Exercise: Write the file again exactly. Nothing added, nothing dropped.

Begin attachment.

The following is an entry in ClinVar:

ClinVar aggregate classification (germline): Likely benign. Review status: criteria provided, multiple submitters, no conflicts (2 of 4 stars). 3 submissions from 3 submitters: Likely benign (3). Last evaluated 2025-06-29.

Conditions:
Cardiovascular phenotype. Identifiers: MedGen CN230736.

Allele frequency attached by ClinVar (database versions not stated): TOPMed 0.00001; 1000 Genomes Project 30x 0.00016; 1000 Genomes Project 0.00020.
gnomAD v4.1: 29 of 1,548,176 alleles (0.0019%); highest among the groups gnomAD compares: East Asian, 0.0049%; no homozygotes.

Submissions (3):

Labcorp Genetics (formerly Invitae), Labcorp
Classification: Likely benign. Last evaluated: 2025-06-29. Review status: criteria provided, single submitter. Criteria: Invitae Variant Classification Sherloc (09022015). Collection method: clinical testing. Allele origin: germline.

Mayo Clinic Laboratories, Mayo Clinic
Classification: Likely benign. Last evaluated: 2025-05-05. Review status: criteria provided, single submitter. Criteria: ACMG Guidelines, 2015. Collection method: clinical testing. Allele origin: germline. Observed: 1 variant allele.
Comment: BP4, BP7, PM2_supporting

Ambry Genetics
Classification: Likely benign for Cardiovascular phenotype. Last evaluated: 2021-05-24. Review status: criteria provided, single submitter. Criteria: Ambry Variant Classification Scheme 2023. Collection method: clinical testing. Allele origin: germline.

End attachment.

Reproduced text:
The following is an entry in ClinVar:

ClinVar aggregate classification (germline): Likely benign. Review status: criteria provided, multiple submitters, no conflicts (2 of 4 stars). 3 submissions from 3 submitters: Likely benign (3). Last evaluated 2025-06-29.

Conditions:
Cardiovascular phenotype. Identifiers: MedGen CN230736.

Allele frequency attached by ClinVar (database versions not stated): TOPMed 0.00001; 1000 Genomes Project 30x 0.00016; 1000 Genomes Project 0.00020.
gnomAD v4.1: 29 of 1,548,176 alleles (0.0019%); highest among the groups gnomAD compares: East Asian, 0.0049%; no homozygotes.

Submissions (3):

Labcorp Genetics (formerly Invitae), Labcorp
Classification: Likely benign. Last evaluated: 2025-06-29. Review status: criteria provided, single submitter. Criteria: Invitae Variant Classification Sherloc (09022015). Collection method: clinical testing. Allele origin: germline.

Mayo Clinic Laboratories, Mayo Clinic
Classification: Likely benign. Last evaluated: 2025-05-05. Review status: criteria provided, single submitter. Criteria: ACMG Guidelines, 2015. Collection method: clinical testing. Allele origin: germline. Observed: 1 variant allele.
Comment: BP4, BP7, PM2_supporting

Ambry Genetics
Classification: Likely benign for Cardiovascular phenotype. Last evaluated: 2021-05-24. Review status: criteria provided, single submitter. Criteria: Ambry Variant Classification Scheme 2023. Collection method: clinical testing. Allele origin: germline.